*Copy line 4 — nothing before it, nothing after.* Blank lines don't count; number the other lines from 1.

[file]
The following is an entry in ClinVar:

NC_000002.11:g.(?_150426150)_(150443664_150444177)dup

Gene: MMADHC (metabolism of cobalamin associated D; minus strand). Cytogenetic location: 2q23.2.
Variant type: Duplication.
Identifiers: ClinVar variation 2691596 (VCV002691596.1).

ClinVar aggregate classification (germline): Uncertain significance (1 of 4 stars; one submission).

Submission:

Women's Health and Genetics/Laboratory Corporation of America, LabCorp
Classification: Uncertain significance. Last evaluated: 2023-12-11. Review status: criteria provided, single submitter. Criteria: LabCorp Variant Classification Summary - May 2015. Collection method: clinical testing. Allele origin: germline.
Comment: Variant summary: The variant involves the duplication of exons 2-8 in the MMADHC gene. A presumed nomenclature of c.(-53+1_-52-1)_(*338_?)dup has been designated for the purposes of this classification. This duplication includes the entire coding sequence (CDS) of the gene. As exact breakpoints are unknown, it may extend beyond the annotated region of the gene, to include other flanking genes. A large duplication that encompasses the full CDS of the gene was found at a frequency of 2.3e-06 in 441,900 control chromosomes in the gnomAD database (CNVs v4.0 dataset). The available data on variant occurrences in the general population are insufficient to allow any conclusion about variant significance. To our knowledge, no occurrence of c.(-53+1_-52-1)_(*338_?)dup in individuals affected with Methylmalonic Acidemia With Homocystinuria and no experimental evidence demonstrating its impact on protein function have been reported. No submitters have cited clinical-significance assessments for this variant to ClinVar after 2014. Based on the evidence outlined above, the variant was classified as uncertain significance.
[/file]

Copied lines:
Variant type: Duplication.